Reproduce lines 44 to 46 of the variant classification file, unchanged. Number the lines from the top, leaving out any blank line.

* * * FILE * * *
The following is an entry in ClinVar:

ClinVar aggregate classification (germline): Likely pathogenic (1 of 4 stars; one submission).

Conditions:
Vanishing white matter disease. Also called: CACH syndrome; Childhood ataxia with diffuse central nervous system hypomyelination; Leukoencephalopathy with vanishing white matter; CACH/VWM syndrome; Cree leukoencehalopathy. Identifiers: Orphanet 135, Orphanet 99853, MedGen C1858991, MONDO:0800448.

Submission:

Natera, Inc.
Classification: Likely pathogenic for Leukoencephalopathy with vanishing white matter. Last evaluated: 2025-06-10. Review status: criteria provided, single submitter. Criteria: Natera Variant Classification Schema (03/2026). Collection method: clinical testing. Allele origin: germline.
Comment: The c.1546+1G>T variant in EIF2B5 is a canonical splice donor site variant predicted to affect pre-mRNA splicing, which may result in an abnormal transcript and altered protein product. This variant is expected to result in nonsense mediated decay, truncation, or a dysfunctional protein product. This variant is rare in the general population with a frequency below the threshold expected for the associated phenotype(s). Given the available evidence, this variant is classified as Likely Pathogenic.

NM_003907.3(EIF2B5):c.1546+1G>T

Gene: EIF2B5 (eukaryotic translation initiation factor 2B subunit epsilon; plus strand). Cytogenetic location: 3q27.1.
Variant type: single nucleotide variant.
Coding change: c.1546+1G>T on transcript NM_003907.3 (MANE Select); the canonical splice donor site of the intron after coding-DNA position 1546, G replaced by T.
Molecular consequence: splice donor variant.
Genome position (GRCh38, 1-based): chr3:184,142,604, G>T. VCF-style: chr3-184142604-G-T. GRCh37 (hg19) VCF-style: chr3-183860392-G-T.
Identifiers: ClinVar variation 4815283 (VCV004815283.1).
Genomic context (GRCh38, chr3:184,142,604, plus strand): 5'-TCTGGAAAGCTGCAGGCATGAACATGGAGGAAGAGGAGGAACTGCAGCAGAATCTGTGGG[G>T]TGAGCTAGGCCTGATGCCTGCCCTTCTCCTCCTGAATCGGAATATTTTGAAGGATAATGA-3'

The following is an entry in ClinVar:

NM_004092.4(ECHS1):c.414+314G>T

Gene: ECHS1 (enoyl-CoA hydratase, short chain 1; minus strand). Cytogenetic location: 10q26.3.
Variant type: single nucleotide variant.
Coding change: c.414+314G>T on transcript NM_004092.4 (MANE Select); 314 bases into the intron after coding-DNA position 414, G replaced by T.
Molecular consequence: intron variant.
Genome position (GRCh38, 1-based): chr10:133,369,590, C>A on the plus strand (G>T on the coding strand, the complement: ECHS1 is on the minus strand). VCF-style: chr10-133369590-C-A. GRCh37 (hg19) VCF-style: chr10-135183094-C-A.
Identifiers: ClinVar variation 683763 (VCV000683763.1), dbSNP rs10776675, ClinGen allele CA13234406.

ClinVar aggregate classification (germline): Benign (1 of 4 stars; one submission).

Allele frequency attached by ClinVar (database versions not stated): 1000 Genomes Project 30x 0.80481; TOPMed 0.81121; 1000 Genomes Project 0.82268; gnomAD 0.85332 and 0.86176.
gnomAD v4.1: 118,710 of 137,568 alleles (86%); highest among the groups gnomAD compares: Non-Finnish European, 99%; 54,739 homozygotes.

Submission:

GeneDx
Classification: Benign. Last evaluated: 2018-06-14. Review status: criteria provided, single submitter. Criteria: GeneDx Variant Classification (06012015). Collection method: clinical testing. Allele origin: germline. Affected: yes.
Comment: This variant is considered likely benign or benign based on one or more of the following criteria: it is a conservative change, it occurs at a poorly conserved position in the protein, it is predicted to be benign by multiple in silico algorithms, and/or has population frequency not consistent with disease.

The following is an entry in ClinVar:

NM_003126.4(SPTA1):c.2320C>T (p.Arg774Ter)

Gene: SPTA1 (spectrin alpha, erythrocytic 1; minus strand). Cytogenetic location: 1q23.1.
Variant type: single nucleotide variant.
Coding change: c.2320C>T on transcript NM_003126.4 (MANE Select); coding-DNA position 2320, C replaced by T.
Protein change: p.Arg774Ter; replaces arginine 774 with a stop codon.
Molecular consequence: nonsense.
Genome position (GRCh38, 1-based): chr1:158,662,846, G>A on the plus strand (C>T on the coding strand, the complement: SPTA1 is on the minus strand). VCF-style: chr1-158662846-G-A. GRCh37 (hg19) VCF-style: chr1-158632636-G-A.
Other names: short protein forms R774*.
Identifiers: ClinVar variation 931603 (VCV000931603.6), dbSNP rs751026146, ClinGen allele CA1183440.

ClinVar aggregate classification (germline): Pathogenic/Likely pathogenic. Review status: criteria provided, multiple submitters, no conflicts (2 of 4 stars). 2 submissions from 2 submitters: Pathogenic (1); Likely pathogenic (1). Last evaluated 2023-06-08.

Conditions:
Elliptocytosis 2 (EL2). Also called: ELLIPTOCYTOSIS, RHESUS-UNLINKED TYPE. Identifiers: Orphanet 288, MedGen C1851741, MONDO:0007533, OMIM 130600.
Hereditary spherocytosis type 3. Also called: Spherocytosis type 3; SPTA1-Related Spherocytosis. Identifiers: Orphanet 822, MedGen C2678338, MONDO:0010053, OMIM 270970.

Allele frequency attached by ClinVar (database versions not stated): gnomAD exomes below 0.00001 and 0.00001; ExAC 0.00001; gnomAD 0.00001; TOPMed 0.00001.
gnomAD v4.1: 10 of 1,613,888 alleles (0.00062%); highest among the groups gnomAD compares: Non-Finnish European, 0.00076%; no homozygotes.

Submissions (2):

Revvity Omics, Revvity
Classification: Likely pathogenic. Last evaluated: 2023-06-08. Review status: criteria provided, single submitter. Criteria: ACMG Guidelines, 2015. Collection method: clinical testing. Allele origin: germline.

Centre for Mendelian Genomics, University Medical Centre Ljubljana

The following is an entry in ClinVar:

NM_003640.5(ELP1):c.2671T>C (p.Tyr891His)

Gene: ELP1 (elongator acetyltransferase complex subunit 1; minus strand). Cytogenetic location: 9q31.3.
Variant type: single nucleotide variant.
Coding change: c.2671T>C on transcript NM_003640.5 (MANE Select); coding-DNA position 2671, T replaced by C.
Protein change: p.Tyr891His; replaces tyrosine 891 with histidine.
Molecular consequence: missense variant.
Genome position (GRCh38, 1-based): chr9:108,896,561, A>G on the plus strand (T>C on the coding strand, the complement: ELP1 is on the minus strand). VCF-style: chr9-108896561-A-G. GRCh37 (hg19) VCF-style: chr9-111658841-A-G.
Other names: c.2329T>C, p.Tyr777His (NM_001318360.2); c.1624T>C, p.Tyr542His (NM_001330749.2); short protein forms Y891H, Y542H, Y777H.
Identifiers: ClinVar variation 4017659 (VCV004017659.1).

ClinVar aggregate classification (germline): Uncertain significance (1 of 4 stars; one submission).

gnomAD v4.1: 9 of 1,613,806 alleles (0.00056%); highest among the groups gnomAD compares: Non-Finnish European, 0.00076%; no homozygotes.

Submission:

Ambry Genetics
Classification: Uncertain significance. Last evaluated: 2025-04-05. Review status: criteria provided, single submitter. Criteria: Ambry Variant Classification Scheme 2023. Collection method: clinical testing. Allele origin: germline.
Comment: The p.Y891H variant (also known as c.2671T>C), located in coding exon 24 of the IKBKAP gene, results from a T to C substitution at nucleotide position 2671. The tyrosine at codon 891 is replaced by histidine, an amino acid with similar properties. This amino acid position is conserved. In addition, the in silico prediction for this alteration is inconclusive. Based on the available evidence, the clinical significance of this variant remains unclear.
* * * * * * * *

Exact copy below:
Elliptocytosis 2 (EL2). Also called: ELLIPTOCYTOSIS, RHESUS-UNLINKED TYPE. Identifiers: Orphanet 288, MedGen C1851741, MONDO:0007533, OMIM 130600.
Hereditary spherocytosis type 3. Also called: Spherocytosis type 3; SPTA1-Related Spherocytosis. Identifiers: Orphanet 822, MedGen C2678338, MONDO:0010053, OMIM 270970.

Allele frequency attached by ClinVar (database versions not stated): gnomAD exomes below 0.00001 and 0.00001; ExAC 0.00001; gnomAD 0.00001; TOPMed 0.00001.